Species

Isolepis basilaris

Etymology

Isolepis: From the Greek isos (equal) and lepis (scale)
basilaris: From Latin 'basis' borrowed originally from Greek, meaning basal

Common Name(s)

pygmy clubrush

Current Conservation Status

2012 - Threatened - Nationally Vulnerable

Conservation status of New Zealand indigenous vascular plants, 2012
The conservation status of all known New Zealand vascular plant taxa at the rank of species and below were reassessed in 2012 using the New Zealand Threat Classification System (NZTCS). This report includes a statistical summary and brief notes on changes since 2009 and replaces all previous NZTCS lists for vascular plants. Authors: Peter J. de Lange, Jeremy R. Rolfe, Paul D. Champion, Shannel P. Courtney, Peter B. Heenan, John W. Barkla, Ewen K. Cameron, David A. Norton and Rodney A. Hitchmough. File size: 792KB

Previous Conservation Status

2009 - Threatened - Nationally Endangered
2004 - Serious Decline

Qualifiers

2012 - EF, RR, Sp
2009 - De

Authority

Isolepis basilaris Hook.f.

Family

Cyperaceae

Flora Category

Vascular - Native

NVS Species Code

ISOBAS

The National Vegetation Survey (NVS) Databank is a physical archive and electronic databank containing records of over 94,000 vegetation survey plots - including data from over 19,000 permanent plots. NVS maintains a standard set of species code abbreviations that correspond to standard scientific plant names from the Ngä Tipu o Aotearoa - New Zealand Plants database.

Structural Class

Sedges

Synonyms

Scirpus basilaris (Hook.f.) C.B.Clarke, Isolepis novae-zelandiae Colenso

Distribution

Endemic. North and South Islands from Hawkes Bay to Southland.

Habitat

Coastal, lowland to upland habitats, up to 700m altitude. On damp, sandy or silty margins of lagoons, tarns, ephemeral lakes and rivers, freshwater or brackish.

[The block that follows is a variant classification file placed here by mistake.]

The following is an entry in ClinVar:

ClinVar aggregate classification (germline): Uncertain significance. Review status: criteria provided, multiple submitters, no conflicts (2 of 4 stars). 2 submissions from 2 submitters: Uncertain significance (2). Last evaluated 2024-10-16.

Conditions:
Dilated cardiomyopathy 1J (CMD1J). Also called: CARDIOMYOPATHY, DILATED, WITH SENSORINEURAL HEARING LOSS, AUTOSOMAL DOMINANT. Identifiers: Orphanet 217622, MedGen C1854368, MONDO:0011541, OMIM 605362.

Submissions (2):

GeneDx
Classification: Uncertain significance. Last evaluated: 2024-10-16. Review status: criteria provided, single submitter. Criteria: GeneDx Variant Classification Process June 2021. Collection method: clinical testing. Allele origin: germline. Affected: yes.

Features

Minute, moss-like, densely tufted plant forming circular patches 10–100 mm diameter and up to 60 mm tall, bright green above, reddish brown below. Rhizome < 1 mm. diameter, much branched; sheathing bract at each node loose, membranous, with red nerves. Culms < 1.5 rarely up to 30 mm long, < 0.5 mm diameter. Leaves 1–2 on each branch, much > culms, 5–60 mm long, < 0.5 mm wide, setaceous, plano-convex; sheath membranous, red-nerved. Inflorescence an apparently lateral, single spikelet, or rarely 2, hidden among the leaves, pale green, occasionally with red markings; subtending bract leaf-like, channelled, very much > culm from which it arises and almost = leaves. Spikelets 2.5–3.5 x 1.5–2.0 mm, elliptical or oblong. Glumes 1–2 mm. long, ovate, elliptical, obtuse, white and membranous, or with patches of red on the sides; keel thick, green, occasionally slightly excurrent. Hypogynous bristles 0. Stamens 2-3. Style-branches 2-3. Nut c.0.5 × 0.5 mm, c. 2/3 length of glume, obovoid to suborbicular, plano-convex, dorsally rounded, noticeably apiculate, red-brown to dark brown, almost black, surface often shining but distinctly reticulate.

Similar Taxa

Isolepis caligenis. Isolepis basilaris has 1-2 leaves per tuft, very short flower stems with spikelets hidden amongst leaves and very dark brown nuts, flat on one side. I. caligenis has 2-5 leaves per tuft, longer flower stems and pearly grey nuts, rounded on both sides. Occasionally Isolepis basilaris with elongated flower stems is difficult to distinguish from I. caligenis if fruit is immature.

Flowering

September to November

Fruiting

December to April (but seedheads long persistent)

Propagation Technique

Easily grown from fresh seed and division of whole plants.

Threats

Domestic and feral cattle, sheep, horses and pigs are the serious threats throughout this species range, mainly through browse, trampling, and facilitating the spread of weeds. Competition from taller vegetation is significant at many sites. Coastal development (e.g., road widening) and erosion are further common threats to most populations. In some locations plants are threatened by 4-wheel drive vehicles.

Endemic Taxon

Yes

Endemic Genus

No

Endemic Family

No

Life Cycle and Dispersal

Nuts are dispersed by water and possibly granivory and attachment (Thorsen et al., 2009).

Where To Buy

Not commercially available but plants are held by several Botanic Gardens and specialist growers.

Attribution

Description adapted from Moore and Edgar (1970).

References and further reading

Johnson, A. T. and Smith, H. A (1986). Plant Names Simplified: Their pronunciation, derivation and meaning. Landsman Bookshop Ltd: Buckenhill, UK.

Moore, L.B.; Edgar, E. 1970: Flora of New Zealand. Vol. II. Government Printer, Wellington.

Thorsen, M. J.; Dickinson, K. J. M.; Seddon, P. J. 2009. Seed dispersal systems in the New Zealand flora. Perspectives in Plant Ecology, Evolution and Systematics 11: 285-309

This page last updated on 30 May 2015